by Editorial Staff | March 16, 2017
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For more than a century, the American Lung Association has worked to save lives by improving lung health and preventing lung disease with a vision of a world free of lung disease. Much of our success wouldn't have been possible without the help of the many inspirational women who have advanced our mission along the way. In honor of Women's History Month, we recognize and thank the trailblazing women championing lung health.
In 1904, the American Lung Association (then known as the National Association for the Study and Prevention of Tuberculosis) was founded to address tuberculosis, the leading cause of death in the U.S. at the time. It was the first voluntary health organization in the nation, empowering citizens and scientists to collaborate in an effort to address public health threats and save lives. Women quickly took action to make a difference.
Early in the Lung Association's history, Emily Bissell, a volunteer from Delaware, launched the first Christmas Seals® fundraising campaign in 1907. The plan: design and print special holiday seals and sell them at the post office for a penny each. Alongside stamps, Americans everywhere were adding the special Christmas Seal to holiday cards, and by the end the campaign (and after a surprise endorsement by President Roosevelt), she and a large group of committed volunteers had raised ten times their financial goal, and a tradition was born.
Shirley Temple and volunteers prepare Christmas Seals in 1940. Through World War I, The Great Depression and World War II, the tradition continued. As the organization's mission expanded to include research into other respiratory diseases, more people supported the began to support the American Lung Association and seceived the Christmas Seals to send to friends and families on their holiday cards to build further awareness for the organization. This translated into advancements for lung disease treatments and improved lung health for Americans.
Increased American Lung Association-funded research and the extension of the mission to other lung diseases opened the door for two women to make a significant impact on lung disease. In 1950, research grantee Dr. Edith Lincoln discovered that, isoniazid, an antibiotic, prevents serious complications of some types of tuberculosis in children. By that time, the disease had gone from being one of the leading cause of death in North American and Europe for nearly two centuries, to number seven.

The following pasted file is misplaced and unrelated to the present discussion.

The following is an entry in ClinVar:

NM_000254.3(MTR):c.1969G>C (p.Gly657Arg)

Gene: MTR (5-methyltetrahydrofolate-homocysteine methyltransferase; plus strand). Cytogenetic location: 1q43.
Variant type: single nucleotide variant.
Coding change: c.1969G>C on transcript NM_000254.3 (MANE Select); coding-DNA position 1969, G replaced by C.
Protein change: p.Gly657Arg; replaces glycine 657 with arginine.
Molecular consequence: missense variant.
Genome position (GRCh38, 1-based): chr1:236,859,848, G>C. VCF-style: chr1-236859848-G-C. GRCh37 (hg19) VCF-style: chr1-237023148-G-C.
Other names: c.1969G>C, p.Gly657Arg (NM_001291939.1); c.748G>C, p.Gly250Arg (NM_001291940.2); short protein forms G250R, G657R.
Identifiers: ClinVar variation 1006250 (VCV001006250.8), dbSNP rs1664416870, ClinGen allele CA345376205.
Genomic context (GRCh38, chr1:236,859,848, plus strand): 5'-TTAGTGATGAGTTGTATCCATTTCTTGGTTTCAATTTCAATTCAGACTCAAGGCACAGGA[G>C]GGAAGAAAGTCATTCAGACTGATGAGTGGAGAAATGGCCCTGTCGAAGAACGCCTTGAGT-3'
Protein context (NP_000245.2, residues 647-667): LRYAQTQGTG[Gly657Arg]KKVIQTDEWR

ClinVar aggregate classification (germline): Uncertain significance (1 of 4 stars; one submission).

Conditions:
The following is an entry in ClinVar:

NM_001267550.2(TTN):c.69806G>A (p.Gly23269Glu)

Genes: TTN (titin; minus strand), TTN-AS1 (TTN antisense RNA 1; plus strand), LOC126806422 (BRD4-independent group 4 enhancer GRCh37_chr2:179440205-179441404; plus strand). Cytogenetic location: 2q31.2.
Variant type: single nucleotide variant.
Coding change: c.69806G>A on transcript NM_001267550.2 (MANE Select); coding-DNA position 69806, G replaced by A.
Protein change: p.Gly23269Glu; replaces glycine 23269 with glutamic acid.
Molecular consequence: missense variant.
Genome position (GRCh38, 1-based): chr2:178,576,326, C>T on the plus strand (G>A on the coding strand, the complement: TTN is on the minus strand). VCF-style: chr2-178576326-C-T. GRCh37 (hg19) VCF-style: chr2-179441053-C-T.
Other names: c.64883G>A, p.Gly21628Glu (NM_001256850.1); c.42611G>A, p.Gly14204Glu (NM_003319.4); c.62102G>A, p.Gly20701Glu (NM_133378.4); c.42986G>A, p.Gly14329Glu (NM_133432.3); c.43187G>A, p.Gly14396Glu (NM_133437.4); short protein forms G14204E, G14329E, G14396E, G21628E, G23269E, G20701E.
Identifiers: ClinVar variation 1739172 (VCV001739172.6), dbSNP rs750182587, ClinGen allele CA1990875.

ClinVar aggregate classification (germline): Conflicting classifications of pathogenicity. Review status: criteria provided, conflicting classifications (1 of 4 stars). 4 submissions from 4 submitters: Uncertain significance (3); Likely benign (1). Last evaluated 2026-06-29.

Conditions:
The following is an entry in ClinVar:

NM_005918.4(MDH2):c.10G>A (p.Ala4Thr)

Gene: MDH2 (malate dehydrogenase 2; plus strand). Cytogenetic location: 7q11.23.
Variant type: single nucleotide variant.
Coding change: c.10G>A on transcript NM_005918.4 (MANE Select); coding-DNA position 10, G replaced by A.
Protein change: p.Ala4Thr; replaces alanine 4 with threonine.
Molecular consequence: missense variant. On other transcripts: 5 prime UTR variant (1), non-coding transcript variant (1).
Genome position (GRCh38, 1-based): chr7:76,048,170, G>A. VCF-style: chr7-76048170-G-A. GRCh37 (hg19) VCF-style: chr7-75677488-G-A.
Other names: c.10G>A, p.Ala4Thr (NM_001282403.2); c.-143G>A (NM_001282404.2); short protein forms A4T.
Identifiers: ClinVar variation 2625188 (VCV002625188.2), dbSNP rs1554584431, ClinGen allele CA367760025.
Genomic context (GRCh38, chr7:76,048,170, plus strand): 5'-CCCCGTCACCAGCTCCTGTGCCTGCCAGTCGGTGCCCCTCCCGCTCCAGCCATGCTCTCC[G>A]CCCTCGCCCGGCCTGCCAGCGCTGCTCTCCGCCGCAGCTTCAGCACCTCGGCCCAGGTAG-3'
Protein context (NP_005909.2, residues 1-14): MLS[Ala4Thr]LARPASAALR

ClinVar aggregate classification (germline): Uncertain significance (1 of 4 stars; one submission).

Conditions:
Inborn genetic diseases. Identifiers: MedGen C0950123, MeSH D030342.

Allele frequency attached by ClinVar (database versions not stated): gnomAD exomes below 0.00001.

In 1959, research grantee Dr. Mary Ellen Avery discovered that the lungs of newborns with respiratory distress syndrome (RDS) lack a fatty substance she named surfactant. This finding led to improved treatment for RDS, which had been a leading cause of infant death, particularly in those born prematurely. It has been estimated that more than 800,000 newborn lives have been saved since then. For her continued investigative work in this field, Dr. Avery was awarded the National Medal of Science in 1991.
Today the American Lung Associations supports women researchers throughout the country as part of the American Lung Association Research Team. Learn more about our current research.
Through the '50s and '60s, women's clubs across the country joined the cause by selling the seals in their communities and stuffing envelopes for the holiday season. Local lung associations had many volunteers helping with the Christmas seal campaign, both sending requests and tracking donations.
From local communities to the White House, Christmas Seals have historically enjoyed great support and visibility nationwide. In fact, First Lady Jacqueline Kennedy officially launched the 1961 Christmas Seals Campaign at the White House. The Christmas Seal for that year featured a family decorating their home for the holiday season.
In 1968, actor Carol Burnett joined a long list of celebrities who teamed up with the organization to support Christmas Seals. In the 1960s, '70s and '80s, the American Lung Association expanded its mission once again and stepped up to protect children and families from air pollution and tobacco addiction. This also included pushing for enactment of the landmark 1970 Clean Air Act.
Christmas Seals continues today, as the American Lung Association works to support the more than 32 million Americans living with lung disease and the more than half of Americans living in a county with unhealthy air. The Lung Association still continues to partner with the public to support its mission through direct donations; events such as Fight For Air Climbs, LUNG FORCE Walks and galas; and more. And as the Lung Association continues to evolve to meet the needs of today's public, we have continued the tradition of public health campaigns, and in 2014 launched LUNG FORCE - a nationwide movement to unite women against lung cancer and for lung health.
Why LUNG FORCE? Lung cancer is the leading cause of cancer deaths for both men and women, yet awareness remains critically low. According to the Women's Lung Health Barometer, only 3 percent of women have lung cancer on their health radar. However, over the last 39 years, the rate of new lung cancer cases has increased by 97 percent among women while decreasing 32 percent among men and only 18 percent of lung cancer cases among women are diagnosed early when it’s is more likely to be curable. Through LUNG FORCE, the Lung Association connects with the communities that we serve to raise awareness about lung cancer, its risk factors and screening options.
The Lung Association is proud to continue to support lung health through Christmas Seals, while expanding upon the tradition of public health campaigns through our LUNG FORCE initiative. In partnership with the public and researchers, we'll continue to strive towards a world free of lung disease.
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